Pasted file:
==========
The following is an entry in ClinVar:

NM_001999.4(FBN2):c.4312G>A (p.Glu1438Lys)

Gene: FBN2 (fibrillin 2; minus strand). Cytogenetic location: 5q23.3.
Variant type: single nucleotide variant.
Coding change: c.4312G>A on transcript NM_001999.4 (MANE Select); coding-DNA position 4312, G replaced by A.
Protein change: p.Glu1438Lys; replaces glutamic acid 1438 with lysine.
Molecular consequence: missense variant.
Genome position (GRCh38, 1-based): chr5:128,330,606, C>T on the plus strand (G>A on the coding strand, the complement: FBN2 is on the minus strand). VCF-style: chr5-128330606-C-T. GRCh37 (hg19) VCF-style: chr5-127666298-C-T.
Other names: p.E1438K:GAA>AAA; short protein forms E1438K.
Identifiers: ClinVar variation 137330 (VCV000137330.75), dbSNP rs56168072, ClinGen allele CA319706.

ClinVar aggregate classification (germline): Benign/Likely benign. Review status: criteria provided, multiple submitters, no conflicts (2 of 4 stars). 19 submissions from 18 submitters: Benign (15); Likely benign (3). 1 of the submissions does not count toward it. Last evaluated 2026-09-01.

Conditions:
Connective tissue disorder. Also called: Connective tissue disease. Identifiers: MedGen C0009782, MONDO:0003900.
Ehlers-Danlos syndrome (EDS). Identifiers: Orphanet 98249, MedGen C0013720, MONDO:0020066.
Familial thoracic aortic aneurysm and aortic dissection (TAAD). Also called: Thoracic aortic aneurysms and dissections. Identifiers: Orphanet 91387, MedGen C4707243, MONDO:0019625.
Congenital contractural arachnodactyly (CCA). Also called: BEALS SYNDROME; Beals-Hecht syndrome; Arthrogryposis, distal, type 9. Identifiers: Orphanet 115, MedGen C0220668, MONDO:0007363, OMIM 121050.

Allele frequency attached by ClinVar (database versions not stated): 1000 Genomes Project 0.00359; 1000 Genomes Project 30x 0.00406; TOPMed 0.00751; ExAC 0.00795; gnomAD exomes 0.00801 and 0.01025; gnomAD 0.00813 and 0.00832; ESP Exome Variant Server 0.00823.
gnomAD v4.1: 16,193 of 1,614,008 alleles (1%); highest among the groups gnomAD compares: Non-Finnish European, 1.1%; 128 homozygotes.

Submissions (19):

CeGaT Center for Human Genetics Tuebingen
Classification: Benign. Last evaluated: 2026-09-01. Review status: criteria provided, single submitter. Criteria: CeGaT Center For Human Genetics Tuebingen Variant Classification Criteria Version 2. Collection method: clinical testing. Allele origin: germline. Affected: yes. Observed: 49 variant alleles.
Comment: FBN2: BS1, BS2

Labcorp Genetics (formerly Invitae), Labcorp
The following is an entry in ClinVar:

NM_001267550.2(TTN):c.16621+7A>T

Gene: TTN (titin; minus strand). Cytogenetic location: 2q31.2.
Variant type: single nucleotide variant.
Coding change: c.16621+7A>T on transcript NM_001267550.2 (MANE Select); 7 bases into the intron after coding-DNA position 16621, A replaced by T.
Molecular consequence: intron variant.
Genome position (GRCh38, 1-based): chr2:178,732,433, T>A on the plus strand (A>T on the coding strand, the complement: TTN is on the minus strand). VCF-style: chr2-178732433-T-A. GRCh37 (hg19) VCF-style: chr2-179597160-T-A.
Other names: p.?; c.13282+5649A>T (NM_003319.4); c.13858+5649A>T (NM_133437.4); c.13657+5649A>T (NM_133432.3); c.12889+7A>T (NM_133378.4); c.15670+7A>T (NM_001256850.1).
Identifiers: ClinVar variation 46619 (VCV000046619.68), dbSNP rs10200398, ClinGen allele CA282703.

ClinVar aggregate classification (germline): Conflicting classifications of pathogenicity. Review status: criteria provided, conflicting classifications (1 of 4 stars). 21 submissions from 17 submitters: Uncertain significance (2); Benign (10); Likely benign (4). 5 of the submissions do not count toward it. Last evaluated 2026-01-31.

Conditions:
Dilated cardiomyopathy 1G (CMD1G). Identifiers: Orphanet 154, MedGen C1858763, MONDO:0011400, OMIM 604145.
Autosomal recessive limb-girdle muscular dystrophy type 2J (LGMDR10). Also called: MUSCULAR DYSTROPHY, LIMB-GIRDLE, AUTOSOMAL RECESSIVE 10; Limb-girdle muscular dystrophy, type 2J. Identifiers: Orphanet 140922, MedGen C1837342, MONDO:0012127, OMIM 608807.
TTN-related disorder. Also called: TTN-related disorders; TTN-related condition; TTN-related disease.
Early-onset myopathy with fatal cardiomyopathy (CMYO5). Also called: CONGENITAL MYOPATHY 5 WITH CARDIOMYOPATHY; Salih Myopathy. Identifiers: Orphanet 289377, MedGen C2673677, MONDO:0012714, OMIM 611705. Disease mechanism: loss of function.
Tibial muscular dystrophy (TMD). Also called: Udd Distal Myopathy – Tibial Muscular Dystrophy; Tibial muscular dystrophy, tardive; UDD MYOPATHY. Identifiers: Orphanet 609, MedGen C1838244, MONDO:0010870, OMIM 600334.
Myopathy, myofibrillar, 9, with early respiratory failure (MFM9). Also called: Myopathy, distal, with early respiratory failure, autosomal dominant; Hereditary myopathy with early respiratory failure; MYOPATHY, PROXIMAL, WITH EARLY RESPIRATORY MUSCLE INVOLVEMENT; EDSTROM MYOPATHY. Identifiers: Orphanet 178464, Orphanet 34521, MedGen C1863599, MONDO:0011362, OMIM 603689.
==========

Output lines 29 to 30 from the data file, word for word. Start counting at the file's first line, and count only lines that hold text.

Molecular consequence: intron variant.
Genome position (GRCh38, 1-based): chr2:178,732,433, T>A on the plus strand (A>T on the coding strand, the complement: TTN is on the minus strand). VCF-style: chr2-178732433-T-A. GRCh37 (hg19) VCF-style: chr2-179597160-T-A.